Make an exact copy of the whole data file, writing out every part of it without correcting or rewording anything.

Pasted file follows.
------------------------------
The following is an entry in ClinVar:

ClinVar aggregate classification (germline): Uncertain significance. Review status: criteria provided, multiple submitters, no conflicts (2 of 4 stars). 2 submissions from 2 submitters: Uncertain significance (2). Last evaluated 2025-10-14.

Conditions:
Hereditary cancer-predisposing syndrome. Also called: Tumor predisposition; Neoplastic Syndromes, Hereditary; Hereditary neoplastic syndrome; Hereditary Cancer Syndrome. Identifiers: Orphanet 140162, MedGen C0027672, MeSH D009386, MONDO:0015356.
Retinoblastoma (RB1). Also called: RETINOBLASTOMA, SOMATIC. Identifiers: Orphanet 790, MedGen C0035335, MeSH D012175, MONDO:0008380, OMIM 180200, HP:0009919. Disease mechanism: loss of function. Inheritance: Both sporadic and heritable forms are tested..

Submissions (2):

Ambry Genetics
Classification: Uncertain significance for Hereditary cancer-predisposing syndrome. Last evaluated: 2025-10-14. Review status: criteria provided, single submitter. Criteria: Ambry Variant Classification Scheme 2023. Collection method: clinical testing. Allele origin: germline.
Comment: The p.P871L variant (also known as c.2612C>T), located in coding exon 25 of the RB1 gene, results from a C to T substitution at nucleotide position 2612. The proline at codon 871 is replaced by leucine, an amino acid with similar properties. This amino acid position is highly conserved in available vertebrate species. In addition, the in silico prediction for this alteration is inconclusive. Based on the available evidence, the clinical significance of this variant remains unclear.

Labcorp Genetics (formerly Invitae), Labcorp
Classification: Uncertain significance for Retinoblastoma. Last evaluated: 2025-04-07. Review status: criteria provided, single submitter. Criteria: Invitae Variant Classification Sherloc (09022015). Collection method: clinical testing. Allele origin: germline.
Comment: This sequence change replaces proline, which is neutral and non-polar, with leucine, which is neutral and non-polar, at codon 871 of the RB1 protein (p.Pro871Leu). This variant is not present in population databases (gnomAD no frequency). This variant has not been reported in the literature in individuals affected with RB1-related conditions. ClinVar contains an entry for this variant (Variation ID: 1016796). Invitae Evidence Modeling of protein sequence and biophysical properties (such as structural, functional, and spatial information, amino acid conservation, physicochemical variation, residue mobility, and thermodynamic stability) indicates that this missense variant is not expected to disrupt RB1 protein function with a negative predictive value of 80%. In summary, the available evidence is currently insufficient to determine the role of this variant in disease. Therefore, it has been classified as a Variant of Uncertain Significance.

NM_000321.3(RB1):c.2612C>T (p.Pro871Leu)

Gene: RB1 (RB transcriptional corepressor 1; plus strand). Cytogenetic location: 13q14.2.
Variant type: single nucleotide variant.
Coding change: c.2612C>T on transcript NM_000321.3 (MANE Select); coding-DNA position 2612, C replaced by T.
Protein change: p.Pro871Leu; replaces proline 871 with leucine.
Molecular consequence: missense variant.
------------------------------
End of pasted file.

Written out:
The following is an entry in ClinVar:

ClinVar aggregate classification (germline): Uncertain significance. Review status: criteria provided, multiple submitters, no conflicts (2 of 4 stars). 2 submissions from 2 submitters: Uncertain significance (2). Last evaluated 2025-10-14.

Conditions:
Hereditary cancer-predisposing syndrome. Also called: Tumor predisposition; Neoplastic Syndromes, Hereditary; Hereditary neoplastic syndrome; Hereditary Cancer Syndrome. Identifiers: Orphanet 140162, MedGen C0027672, MeSH D009386, MONDO:0015356.
Retinoblastoma (RB1). Also called: RETINOBLASTOMA, SOMATIC. Identifiers: Orphanet 790, MedGen C0035335, MeSH D012175, MONDO:0008380, OMIM 180200, HP:0009919. Disease mechanism: loss of function. Inheritance: Both sporadic and heritable forms are tested..

Submissions (2):

Ambry Genetics
Classification: Uncertain significance for Hereditary cancer-predisposing syndrome. Last evaluated: 2025-10-14. Review status: criteria provided, single submitter. Criteria: Ambry Variant Classification Scheme 2023. Collection method: clinical testing. Allele origin: germline.
Comment: The p.P871L variant (also known as c.2612C>T), located in coding exon 25 of the RB1 gene, results from a C to T substitution at nucleotide position 2612. The proline at codon 871 is replaced by leucine, an amino acid with similar properties. This amino acid position is highly conserved in available vertebrate species. In addition, the in silico prediction for this alteration is inconclusive. Based on the available evidence, the clinical significance of this variant remains unclear.

Labcorp Genetics (formerly Invitae), Labcorp
Classification: Uncertain significance for Retinoblastoma. Last evaluated: 2025-04-07. Review status: criteria provided, single submitter. Criteria: Invitae Variant Classification Sherloc (09022015). Collection method: clinical testing. Allele origin: germline.
Comment: This sequence change replaces proline, which is neutral and non-polar, with leucine, which is neutral and non-polar, at codon 871 of the RB1 protein (p.Pro871Leu). This variant is not present in population databases (gnomAD no frequency). This variant has not been reported in the literature in individuals affected with RB1-related conditions. ClinVar contains an entry for this variant (Variation ID: 1016796). Invitae Evidence Modeling of protein sequence and biophysical properties (such as structural, functional, and spatial information, amino acid conservation, physicochemical variation, residue mobility, and thermodynamic stability) indicates that this missense variant is not expected to disrupt RB1 protein function with a negative predictive value of 80%. In summary, the available evidence is currently insufficient to determine the role of this variant in disease. Therefore, it has been classified as a Variant of Uncertain Significance.

NM_000321.3(RB1):c.2612C>T (p.Pro871Leu)

Gene: RB1 (RB transcriptional corepressor 1; plus strand). Cytogenetic location: 13q14.2.
Variant type: single nucleotide variant.
Coding change: c.2612C>T on transcript NM_000321.3 (MANE Select); coding-DNA position 2612, C replaced by T.
Protein change: p.Pro871Leu; replaces proline 871 with leucine.
Molecular consequence: missense variant.